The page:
Clay District: The Clay District is situated just outside the walls to Nemnei. Technically, this is not a part of the city. However, it is considered to be. The Clay District is a small village where those too poor to live in the city and those who are not allowed into the city live. Most homes here are temporary, with the only permanent buildings being inns for visitors who arrive at the city at night, when the walls are closed.
    Barracks District: This is where the guards of the city live, train, eat, and realx. There is a prison here as well. Most of the people of this district are the family members of guards.
    Tombs: Nemnei is a large city which has over a hundred deaths per year. Overtime, this influx of the dead would clog up any conventional cemetery. Thus, the tombs were built. This section of the city is the quietest. It is constructed of many large pyramid-like tombs which house the dead. The dead are placed in plots within the tombs. When full, they are sealed. Some families own their own tomb, but most go into communal tombs.

    Quest Hooks:

  • A tomb has been breached, and all of the thousands of dead are somehow missing.
  • A Djinn has been found murdered, and the guard are stumped.
  • The Queen has been kidnapped.
  • A mysterious temple whose doors cannot be opened has been erected overnight.
  • A unassuming commoner is suddenly targeted by over a dozen assassins.
  • The Dreaming Sands

    In the vast desert that makes up the most of Nenmaa’s land, is a stretch of sand that has a silver quality to it. The sand is no more precious than normal, but it does contain high traces of a metallic-crystalline substance. However, the silver quality to the sand is not what makes the Dreaming Sands so dangerous, beautiful, nor fascinating. The Sands have a magical quality to them. Mirages in a desert are not unheard of, but the mirages of the Dreaming Sands is particularly real. Travelers have claimed to have come across entire cities they have never seen before, spending a night of excess and joy before awakening the next morning in an empty desert, just as hungry and thirsty as before.

    These Mirages are rare enough to simply be rumors. However, they are real. They can range from anything from a tropical paradise, a small ocean of gold, illusory travelers who disappear, or even huge monsters which disappear moments before ripping a lone traveler to pieces. Because of these rumors, any fantastic stories of The Dreaming Sands are dismissed as false. This social property of the Dreaming Sands have turned it from an oddity in the desert to a perfect hiding place for criminals, monsters, and others who wish to stay hidden.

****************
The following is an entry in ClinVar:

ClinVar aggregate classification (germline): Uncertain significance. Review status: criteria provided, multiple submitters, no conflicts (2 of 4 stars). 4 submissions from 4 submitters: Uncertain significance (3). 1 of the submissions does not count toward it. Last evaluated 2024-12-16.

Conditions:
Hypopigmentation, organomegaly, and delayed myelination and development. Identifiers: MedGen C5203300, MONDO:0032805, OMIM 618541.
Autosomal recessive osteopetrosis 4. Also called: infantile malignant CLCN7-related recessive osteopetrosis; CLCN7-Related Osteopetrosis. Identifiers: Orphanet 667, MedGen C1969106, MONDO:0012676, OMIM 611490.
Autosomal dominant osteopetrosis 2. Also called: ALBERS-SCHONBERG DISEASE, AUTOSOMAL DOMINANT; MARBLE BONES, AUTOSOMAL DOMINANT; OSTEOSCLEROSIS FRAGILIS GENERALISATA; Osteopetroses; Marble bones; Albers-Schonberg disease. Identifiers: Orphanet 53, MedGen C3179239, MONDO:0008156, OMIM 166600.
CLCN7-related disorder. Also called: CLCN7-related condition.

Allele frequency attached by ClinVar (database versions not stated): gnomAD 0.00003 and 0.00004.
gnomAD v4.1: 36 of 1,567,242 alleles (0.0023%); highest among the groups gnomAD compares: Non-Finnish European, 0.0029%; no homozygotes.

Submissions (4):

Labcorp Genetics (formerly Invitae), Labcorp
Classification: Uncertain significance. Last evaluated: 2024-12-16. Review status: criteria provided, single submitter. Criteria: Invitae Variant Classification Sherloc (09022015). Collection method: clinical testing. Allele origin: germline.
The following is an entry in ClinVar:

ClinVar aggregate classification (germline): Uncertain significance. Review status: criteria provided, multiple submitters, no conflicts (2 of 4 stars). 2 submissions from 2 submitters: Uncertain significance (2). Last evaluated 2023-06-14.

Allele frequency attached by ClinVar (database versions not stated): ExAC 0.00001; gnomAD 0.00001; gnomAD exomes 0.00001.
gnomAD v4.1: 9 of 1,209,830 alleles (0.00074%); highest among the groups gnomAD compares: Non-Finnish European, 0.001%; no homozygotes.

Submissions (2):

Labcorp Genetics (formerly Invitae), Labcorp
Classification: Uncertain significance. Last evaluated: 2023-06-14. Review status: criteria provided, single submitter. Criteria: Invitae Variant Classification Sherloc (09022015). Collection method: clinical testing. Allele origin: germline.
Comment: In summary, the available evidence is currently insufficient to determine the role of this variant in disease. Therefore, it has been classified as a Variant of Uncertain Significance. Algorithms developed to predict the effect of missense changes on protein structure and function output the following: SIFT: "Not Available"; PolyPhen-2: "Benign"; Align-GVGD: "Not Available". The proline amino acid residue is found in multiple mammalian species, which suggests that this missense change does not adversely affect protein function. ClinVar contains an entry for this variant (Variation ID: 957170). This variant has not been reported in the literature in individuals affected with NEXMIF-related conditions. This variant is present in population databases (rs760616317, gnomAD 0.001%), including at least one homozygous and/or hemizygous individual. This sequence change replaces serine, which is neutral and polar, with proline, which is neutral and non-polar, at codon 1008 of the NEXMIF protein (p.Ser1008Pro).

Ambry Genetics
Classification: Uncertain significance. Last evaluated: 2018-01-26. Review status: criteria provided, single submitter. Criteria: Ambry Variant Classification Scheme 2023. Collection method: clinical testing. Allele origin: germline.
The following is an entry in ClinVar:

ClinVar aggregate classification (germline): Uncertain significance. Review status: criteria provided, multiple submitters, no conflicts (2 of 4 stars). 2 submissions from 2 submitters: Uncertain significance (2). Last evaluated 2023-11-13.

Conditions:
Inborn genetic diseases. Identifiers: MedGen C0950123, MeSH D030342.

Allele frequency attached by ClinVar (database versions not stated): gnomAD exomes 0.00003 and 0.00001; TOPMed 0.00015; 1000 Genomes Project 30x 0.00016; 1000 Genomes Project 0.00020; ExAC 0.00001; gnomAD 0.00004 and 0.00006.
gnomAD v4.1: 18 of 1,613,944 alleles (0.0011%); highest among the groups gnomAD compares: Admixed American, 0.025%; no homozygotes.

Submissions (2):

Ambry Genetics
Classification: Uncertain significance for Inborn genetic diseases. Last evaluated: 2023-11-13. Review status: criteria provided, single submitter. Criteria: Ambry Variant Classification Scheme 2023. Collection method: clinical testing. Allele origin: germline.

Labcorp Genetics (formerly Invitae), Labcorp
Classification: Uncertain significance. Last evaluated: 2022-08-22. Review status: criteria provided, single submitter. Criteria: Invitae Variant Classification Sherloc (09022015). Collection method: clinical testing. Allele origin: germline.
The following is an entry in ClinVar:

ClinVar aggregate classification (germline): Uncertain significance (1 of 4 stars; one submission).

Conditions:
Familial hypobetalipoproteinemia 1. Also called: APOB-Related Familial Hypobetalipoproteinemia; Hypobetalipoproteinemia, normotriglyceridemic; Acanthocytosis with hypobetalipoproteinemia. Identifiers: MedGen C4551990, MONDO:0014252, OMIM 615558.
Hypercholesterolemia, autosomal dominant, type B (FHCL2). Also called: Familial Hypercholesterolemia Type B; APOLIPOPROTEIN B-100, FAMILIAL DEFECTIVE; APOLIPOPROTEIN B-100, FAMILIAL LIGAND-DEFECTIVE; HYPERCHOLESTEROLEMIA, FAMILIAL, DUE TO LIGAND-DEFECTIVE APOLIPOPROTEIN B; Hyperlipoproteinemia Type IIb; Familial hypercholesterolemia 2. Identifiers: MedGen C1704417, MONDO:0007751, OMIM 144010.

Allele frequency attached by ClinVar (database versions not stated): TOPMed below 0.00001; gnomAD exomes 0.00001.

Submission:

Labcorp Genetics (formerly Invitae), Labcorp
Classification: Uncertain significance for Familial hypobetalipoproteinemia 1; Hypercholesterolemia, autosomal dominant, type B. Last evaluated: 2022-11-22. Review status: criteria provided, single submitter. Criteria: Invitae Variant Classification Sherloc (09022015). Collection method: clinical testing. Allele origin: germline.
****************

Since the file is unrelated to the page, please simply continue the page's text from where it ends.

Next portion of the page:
The Empire of Nenmaa used this desert to march an army to a small city state at it’s border. The rumors of an army in the desert were ignored, and the Empire was able to quickly and easily siege the city-state.

    Quest Hooks:

  • A mansion has been found in the Dreaming Sands which seems real, but the inhabitants change regularly. Why?
  • Bandits dressed as strange-otherworldly beings have been raiding the surrounding settlements.
  • Illusions have gave the same dire warning to everyone who passes through the desert. Is the rumor true, or another trick?
  • A guide claims to be able to control the illusions, offering exuberant fees to give a tour of the desert.
  • A hunter claims that a rare, albino Griffon has fled into the Dreaming Sands and is looking for hired help.
  • The Uncovered Necropolis

    This oddity has been recently discovered. While traveling from Nenmaa towards the Central Woodland, a young merchant and his caravan were befalan by a powerful sandstorm. They hid the night in their caravans, but were shocked to discover an entire, ancient city has been uncovered. Since then, archeologists, researches, scholars, and treasure hunters have been sending party after party to discover as much as they can about this unknown city.

    The city is large enough to have 5000 or so citizens, and many of the citizens have been located. Throughout the city are mummified corpses of the past civilisation. They are arranged like they would have been in life. Children in the streets, families dining, and even a king at a large golden throne. No-one has yet discovered why they have died, become mummified, or how the city has been buried for so long.

    The city has tunnels which lead underground in vast chambers which are very dangerous to explore. The civilisation had created golems which guard its treasures, crafted traps that ward off tomb robbers, and strange riddles to keep away the foolish. Even stranger, some of the mummified corpses continue to move deeper in the tunnels. The Queen of Nenmaa will pay handsomely for any treasures recovered, but few are courageous and dedicated enough to collect anything more than common household items.